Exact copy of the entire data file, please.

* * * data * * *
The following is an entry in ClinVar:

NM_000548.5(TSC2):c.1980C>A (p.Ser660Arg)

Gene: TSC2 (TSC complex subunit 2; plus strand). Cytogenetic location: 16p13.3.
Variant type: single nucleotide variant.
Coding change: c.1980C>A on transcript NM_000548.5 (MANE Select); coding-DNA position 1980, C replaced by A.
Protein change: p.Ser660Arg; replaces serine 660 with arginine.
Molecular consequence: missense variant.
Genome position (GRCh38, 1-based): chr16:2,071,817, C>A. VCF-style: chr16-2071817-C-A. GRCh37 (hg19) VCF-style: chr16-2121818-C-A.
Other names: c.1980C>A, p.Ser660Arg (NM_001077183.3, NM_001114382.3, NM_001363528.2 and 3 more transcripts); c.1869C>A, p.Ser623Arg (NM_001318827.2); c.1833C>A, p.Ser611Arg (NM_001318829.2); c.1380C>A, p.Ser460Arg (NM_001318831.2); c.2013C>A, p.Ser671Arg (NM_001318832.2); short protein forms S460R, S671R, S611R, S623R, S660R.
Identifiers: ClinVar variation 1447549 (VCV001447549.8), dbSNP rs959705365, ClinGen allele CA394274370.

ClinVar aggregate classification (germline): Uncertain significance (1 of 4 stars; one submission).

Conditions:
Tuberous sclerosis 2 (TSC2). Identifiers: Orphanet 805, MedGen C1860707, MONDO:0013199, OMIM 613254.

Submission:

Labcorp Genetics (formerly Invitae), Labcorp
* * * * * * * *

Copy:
The following is an entry in ClinVar:

NM_000548.5(TSC2):c.1980C>A (p.Ser660Arg)

Gene: TSC2 (TSC complex subunit 2; plus strand). Cytogenetic location: 16p13.3.
Variant type: single nucleotide variant.
Coding change: c.1980C>A on transcript NM_000548.5 (MANE Select); coding-DNA position 1980, C replaced by A.
Protein change: p.Ser660Arg; replaces serine 660 with arginine.
Molecular consequence: missense variant.
Genome position (GRCh38, 1-based): chr16:2,071,817, C>A. VCF-style: chr16-2071817-C-A. GRCh37 (hg19) VCF-style: chr16-2121818-C-A.
Other names: c.1980C>A, p.Ser660Arg (NM_001077183.3, NM_001114382.3, NM_001363528.2 and 3 more transcripts); c.1869C>A, p.Ser623Arg (NM_001318827.2); c.1833C>A, p.Ser611Arg (NM_001318829.2); c.1380C>A, p.Ser460Arg (NM_001318831.2); c.2013C>A, p.Ser671Arg (NM_001318832.2); short protein forms S460R, S671R, S611R, S623R, S660R.
Identifiers: ClinVar variation 1447549 (VCV001447549.8), dbSNP rs959705365, ClinGen allele CA394274370.

ClinVar aggregate classification (germline): Uncertain significance (1 of 4 stars; one submission).

Conditions:
Tuberous sclerosis 2 (TSC2). Identifiers: Orphanet 805, MedGen C1860707, MONDO:0013199, OMIM 613254.

Submission:

Labcorp Genetics (formerly Invitae), Labcorp